Thursday, November 19, 2015

Living Wills And The Terry Schiavo Case (part 2 of 2)
In essence, it is a form of advanced directive that is written down on paper for the health care team to follow once the creator becomes too sick or incapacitated to communicate his or her decisions about treatment. In this way, the attending physicians and the immediate family would know whether the patient would like to receive "heroic measures" or to discontinue all types of life-support measures completely.

A living will may be viewed as a legal expression of your desires with regard to medical treatment. You may also appoint someone to be in-charge of deciding on your behalf in case the need arises. That person is usually called a "health care surrogate" or a "patient advocate".

When talking about living wills, the question of timing usually comes up. People normally want to know when it would be best to make a living will. The answer is pretty simple. Since state laws govern the making of living wills, the policies in one state may differ in another. Nevertheless, the standard rules involve the following qualifications: legal age and sound mind.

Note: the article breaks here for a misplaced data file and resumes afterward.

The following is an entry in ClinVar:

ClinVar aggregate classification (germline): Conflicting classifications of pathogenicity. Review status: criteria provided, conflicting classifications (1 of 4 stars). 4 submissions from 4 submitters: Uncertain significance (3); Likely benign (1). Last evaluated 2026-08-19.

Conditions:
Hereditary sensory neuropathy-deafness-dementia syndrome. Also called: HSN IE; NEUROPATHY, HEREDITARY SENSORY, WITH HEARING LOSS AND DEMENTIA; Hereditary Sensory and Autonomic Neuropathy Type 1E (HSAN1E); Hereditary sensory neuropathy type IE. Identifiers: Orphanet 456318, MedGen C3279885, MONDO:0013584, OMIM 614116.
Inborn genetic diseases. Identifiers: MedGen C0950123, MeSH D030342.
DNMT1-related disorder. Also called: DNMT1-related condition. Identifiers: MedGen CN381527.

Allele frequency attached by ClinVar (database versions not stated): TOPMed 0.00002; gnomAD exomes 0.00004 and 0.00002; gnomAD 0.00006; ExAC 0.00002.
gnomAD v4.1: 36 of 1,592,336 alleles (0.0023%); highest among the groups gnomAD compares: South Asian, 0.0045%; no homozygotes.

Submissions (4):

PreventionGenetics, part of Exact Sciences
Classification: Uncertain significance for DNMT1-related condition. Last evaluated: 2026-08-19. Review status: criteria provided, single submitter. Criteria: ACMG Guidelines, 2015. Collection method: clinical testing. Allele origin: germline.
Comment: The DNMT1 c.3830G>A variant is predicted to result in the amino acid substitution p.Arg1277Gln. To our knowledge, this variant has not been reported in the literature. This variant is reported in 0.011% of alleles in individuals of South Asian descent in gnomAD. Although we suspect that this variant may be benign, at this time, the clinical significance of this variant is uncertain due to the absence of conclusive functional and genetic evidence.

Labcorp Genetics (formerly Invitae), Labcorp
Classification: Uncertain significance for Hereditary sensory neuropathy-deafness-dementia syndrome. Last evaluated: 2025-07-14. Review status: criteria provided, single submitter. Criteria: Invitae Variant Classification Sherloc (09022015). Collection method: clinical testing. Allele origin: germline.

In most states in the U.S., the legal age is 18 years old and above. Then again, some states have set the benchmark a year older – at 19 years old, so be sure to determine these technicalities before deciding to write your own living will. Aside from the age, certain measures must be done as well.

In order for the living wills to be valid, the appropriate form must be filled out and the procedure must conform to the laws of the particular state you live in.

Some states necessitate the attendance of two qualified witnesses during the signing of the living will. The law may also require the presence of a Notary Public, together with the two onlookers.

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